4. Setting financial goals
It’s never too early to think about financial goals and start working toward them. Ask your kids about the big goals they might have. They might say that they want to buy a new bike, save for a trip with their friends or create a university fund - kids can surprise you! Whatever it is your child wants to save for, be supportive of their goal. The idea is to teach them how to work toward achieving it. Financial goals go hand in hand with saving, so help your child determine how much they need to save periodically. To make it more fun, you can get a large poster board and draw an outline of the item. Divide the image into increments and assign a monetary value to each section. As your child saves, they can colour in the amount they have. They will also see how much more they need to save. Once the image is wholly coloured in, you can take them to buy their goal.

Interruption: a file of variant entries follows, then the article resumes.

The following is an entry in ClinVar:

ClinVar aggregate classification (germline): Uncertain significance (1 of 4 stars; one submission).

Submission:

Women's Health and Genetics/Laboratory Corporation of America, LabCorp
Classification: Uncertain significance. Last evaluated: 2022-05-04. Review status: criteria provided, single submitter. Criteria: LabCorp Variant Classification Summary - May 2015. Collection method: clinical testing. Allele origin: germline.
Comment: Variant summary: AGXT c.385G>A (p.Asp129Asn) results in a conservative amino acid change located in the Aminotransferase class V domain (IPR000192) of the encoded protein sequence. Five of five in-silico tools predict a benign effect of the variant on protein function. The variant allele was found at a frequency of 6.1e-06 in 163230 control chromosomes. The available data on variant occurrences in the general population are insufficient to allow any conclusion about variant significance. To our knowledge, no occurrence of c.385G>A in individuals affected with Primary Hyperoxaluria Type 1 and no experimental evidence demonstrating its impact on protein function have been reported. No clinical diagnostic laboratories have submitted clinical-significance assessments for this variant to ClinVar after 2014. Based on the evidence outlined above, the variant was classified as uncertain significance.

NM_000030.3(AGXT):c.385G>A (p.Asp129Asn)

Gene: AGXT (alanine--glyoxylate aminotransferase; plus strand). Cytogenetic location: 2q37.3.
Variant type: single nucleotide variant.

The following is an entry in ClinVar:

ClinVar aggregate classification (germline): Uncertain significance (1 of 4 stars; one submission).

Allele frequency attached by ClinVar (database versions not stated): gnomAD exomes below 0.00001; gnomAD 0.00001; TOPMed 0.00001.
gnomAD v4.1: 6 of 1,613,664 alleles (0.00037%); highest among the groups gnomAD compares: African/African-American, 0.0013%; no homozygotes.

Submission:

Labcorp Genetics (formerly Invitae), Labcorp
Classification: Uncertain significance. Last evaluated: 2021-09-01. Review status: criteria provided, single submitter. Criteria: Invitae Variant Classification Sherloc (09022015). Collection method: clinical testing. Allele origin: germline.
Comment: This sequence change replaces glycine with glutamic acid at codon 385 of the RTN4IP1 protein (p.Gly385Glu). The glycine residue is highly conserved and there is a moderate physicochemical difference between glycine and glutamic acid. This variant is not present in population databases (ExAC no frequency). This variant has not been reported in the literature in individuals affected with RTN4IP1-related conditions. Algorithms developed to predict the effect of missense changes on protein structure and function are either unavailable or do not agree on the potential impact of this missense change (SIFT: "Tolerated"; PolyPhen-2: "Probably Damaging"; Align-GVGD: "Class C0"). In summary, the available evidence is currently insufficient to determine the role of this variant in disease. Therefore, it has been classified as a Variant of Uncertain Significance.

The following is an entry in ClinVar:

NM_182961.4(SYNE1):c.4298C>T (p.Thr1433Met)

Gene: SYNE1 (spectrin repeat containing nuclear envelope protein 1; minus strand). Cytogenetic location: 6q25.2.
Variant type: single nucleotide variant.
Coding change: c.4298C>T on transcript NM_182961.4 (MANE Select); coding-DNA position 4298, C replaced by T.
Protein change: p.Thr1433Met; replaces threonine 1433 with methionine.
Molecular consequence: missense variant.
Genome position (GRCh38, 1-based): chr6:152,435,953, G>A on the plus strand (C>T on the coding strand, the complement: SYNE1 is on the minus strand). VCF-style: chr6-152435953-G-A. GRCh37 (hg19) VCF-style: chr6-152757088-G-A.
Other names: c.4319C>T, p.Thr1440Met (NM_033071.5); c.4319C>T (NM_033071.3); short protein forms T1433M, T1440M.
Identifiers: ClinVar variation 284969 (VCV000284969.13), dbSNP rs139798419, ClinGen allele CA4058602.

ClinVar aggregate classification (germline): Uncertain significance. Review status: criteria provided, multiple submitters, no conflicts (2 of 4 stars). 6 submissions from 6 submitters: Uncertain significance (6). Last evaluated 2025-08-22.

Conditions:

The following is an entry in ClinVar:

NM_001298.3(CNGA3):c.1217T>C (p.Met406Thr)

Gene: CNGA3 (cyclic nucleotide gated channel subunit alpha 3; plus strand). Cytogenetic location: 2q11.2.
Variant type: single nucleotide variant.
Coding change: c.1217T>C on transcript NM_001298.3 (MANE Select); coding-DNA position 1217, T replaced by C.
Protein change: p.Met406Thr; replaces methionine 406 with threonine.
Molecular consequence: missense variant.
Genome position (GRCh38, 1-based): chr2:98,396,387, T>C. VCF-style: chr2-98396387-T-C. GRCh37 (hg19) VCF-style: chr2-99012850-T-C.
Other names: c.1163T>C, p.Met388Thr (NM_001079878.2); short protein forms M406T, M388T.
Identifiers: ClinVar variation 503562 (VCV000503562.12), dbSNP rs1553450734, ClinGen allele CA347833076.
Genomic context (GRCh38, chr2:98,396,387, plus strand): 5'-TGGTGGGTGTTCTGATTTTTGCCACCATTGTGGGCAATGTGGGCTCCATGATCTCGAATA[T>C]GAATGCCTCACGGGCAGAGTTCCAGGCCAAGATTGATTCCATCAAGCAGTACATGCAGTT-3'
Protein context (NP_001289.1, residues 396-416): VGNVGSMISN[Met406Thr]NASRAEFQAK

5. Learning on the go with family and friends
As you’ve probably realized, kids are pretty observant. Teaching your kids about earning and spending can be as simple as giving them a chance to observe the process. There are ample opportunities to do this even as you are running to the supermarket, as you plan a vacation, or send them off on a fun day with friends. For earning, you could host a garage sale, set up a lemonade stand, or work together to raise money for a charity. These settings can be an excellent opportunity for your child to experience the process of working and visually seeing how much money they earn. On the contrary, take your children with you when you go to the grocery store, mall or on errands. They’ll learn a lot from you simply by observing your spending habits. If you stop for parking, have them help you feed the metre. If you need a drink, show them the value on the vending machine and get them to count out the coins you will need. If you send them on an outing with their favourite aunt, give them a few bucks for ice cream and then follow up on how they used the money at the end of the day. If they have an amount left over, suggest they save it. Instilling these positive financial habits early can make them second nature in adulthood.